[E]motive Architecture: strategies for a behaviour-driven Space configuration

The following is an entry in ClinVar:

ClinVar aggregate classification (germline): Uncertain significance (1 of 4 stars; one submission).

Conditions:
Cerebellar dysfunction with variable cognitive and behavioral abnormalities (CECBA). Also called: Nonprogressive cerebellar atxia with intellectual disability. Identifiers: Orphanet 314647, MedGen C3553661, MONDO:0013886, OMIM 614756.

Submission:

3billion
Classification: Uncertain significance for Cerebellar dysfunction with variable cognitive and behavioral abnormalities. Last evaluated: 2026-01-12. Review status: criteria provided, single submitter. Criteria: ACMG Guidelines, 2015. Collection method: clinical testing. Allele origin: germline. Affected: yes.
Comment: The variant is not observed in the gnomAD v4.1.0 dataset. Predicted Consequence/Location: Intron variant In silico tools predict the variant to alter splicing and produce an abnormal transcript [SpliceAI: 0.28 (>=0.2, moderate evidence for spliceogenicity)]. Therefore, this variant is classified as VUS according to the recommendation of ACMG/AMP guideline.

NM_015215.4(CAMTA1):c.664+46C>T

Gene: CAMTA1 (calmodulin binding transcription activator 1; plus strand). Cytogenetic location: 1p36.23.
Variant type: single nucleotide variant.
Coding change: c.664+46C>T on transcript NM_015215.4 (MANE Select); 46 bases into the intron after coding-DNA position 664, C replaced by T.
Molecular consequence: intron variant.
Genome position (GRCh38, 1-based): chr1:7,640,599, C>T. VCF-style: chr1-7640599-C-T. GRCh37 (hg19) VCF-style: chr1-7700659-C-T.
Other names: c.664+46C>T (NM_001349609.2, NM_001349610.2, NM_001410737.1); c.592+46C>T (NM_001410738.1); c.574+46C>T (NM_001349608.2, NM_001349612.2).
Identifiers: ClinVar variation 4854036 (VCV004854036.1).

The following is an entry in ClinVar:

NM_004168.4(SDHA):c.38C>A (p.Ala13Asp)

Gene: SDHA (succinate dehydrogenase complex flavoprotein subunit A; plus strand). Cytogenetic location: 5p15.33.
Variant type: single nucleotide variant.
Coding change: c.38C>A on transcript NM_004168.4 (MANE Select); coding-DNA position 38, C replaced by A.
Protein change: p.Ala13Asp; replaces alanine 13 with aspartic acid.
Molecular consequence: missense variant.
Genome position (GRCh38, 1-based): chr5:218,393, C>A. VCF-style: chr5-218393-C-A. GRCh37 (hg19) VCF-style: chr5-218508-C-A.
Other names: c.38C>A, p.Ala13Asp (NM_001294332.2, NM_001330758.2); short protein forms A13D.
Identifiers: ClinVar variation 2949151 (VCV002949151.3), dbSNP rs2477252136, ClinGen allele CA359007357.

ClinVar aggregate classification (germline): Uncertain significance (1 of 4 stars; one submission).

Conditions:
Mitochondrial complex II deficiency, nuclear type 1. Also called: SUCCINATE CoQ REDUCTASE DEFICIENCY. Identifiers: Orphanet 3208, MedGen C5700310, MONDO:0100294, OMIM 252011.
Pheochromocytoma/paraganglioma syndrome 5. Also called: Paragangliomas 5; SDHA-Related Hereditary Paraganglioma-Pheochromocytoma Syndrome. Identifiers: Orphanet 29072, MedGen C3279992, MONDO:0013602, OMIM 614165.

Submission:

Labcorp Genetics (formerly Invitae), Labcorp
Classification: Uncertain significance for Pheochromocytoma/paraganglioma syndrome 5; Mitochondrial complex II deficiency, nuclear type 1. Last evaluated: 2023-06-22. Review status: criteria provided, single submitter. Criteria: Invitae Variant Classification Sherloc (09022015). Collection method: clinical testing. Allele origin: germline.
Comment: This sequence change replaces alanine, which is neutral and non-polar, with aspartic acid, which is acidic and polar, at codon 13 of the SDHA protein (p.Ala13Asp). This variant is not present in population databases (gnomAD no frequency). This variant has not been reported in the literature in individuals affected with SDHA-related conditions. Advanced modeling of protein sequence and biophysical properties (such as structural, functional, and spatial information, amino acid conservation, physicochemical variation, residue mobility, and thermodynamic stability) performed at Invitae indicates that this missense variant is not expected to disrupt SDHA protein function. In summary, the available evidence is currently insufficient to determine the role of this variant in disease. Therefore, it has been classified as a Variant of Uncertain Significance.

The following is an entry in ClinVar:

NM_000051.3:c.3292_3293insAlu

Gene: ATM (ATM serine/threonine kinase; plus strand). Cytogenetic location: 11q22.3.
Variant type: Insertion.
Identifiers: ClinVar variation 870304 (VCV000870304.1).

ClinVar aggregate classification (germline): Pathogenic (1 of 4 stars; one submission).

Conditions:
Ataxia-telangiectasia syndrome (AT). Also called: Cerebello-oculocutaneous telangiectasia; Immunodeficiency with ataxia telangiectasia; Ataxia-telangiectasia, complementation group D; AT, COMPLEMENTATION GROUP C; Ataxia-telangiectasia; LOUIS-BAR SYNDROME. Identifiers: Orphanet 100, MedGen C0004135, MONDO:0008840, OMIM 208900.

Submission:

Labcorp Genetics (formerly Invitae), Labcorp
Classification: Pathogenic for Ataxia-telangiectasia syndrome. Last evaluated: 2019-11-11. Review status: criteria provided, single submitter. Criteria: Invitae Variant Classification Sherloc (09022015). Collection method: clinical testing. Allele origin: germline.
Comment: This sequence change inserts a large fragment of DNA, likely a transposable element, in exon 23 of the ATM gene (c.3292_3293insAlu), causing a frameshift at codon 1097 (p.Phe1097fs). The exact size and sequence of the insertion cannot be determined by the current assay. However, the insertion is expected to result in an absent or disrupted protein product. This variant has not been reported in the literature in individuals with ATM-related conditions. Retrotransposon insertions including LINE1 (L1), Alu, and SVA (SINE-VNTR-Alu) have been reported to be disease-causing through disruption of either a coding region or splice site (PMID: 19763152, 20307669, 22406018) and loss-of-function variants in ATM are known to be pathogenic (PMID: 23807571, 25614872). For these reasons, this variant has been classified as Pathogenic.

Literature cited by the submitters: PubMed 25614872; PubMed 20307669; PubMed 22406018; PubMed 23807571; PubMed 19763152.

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As Architect and Engineer, we used to work with the concept of Space. Struggling to find an exhaustive definition, we risk thinking about it as a framework with the same properties of the object we are going to design. Looking at the Space as an abstract background of the objects that we are going to place in it, we risk to not understand how it plays a cultural and social role in human affairs. The configurations of people can be influenced by, or influence, a configuration of space: therefore, the apparent effect of Architecture on social outcomes seems to pass through the relation of spatial layouts. Movement is by far the dominant form of space use and, following this logic, we can argue how spatial configuration can influence the pattern of movement in space. Generative design processes can be used to define the properties for a space layout that better stimulate a sense of well-being through human behavior monitoring. The potential role of generative design processes finds its maximum expression wherever a certain problem's parameters and interactions bring a level of complexity, much greater than that could be handled by human cognitive processes alone. Generative design integrates artificial intelligence by using search algorithms to achieve high-performing results. However, the emphasis on the 'automated design procedures' should not overshadow the central role of the designer's intellectual capacity, essential for the critical judgement towards the employment of algorithms, the selection of input data parameters as well as the criteria of evaluation. Architects and planners now have the chance to calibrate their designs looking at human comfort and social interaction.
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